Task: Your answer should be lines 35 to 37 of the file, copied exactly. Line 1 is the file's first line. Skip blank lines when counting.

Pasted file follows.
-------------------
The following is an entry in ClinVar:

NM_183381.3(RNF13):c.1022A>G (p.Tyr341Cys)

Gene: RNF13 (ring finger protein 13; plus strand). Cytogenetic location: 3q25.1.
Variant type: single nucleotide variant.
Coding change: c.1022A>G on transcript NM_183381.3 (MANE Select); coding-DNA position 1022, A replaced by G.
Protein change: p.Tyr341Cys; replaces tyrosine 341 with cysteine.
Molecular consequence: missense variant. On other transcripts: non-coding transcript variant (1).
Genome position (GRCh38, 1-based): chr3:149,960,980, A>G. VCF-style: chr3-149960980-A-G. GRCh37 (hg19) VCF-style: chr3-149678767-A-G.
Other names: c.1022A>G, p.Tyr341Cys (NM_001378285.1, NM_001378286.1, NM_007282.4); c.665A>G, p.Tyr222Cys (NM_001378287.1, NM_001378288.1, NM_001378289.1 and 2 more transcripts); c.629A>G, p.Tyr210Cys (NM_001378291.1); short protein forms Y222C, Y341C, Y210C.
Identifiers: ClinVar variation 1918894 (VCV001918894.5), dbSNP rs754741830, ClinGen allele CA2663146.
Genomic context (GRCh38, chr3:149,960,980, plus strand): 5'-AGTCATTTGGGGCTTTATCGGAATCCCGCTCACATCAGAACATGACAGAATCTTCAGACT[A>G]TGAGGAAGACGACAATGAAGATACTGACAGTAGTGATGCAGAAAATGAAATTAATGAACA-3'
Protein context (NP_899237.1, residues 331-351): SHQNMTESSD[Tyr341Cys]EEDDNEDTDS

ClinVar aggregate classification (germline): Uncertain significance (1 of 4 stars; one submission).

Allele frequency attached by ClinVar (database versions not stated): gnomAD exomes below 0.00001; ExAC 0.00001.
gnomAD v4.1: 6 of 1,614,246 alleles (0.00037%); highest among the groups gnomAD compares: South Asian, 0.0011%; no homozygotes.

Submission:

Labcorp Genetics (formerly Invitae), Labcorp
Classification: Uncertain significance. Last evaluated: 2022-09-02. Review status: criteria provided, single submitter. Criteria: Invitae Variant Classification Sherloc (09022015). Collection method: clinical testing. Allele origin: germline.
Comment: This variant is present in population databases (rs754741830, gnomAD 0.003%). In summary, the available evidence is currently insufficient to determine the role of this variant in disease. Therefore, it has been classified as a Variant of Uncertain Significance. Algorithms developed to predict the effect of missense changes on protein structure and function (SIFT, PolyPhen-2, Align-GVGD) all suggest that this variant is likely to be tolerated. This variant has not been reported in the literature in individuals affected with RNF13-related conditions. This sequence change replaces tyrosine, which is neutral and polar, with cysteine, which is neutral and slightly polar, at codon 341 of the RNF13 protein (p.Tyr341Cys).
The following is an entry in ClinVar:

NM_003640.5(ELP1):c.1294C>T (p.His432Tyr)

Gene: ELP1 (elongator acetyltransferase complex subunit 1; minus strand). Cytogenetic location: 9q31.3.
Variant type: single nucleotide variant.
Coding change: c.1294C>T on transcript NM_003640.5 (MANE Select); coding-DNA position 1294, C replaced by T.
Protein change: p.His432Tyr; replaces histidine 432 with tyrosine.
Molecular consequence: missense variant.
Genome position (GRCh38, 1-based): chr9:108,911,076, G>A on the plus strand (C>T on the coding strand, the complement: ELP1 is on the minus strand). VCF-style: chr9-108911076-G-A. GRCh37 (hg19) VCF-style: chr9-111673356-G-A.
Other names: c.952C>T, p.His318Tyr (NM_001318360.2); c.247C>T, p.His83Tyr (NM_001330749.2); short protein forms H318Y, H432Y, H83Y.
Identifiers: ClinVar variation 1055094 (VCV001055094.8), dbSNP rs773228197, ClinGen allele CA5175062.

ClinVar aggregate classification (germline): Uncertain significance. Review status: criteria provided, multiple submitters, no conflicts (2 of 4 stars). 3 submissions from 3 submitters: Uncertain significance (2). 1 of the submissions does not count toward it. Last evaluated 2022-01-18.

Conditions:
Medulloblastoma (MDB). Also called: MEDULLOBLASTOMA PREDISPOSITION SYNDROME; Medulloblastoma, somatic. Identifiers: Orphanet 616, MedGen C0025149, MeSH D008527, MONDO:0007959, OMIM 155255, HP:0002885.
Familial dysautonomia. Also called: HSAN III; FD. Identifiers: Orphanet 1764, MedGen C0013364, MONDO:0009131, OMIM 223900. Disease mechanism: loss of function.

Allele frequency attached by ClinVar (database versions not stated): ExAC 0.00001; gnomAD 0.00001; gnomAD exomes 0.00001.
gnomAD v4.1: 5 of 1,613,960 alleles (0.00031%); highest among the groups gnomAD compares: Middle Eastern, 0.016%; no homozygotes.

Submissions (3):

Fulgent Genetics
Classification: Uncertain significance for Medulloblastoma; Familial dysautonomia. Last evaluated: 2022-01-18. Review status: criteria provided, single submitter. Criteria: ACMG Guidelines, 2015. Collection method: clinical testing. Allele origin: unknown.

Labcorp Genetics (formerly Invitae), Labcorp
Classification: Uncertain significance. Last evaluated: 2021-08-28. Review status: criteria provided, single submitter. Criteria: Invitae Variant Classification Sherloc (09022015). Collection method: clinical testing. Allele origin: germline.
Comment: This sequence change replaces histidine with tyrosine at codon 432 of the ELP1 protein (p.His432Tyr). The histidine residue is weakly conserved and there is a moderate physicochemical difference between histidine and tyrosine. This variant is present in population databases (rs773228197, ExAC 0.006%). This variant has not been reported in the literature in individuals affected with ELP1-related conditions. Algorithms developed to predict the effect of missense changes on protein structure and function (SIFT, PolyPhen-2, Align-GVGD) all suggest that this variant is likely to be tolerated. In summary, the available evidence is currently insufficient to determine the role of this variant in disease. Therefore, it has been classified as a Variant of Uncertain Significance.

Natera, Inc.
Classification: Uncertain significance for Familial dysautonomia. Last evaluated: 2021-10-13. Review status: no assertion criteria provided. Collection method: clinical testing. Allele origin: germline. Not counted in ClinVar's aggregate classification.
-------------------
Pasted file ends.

gnomAD v4.1: 5 of 1,613,960 alleles (0.00031%); highest among the groups gnomAD compares: Middle Eastern, 0.016%; no homozygotes.

Submissions (3):

Fulgent Genetics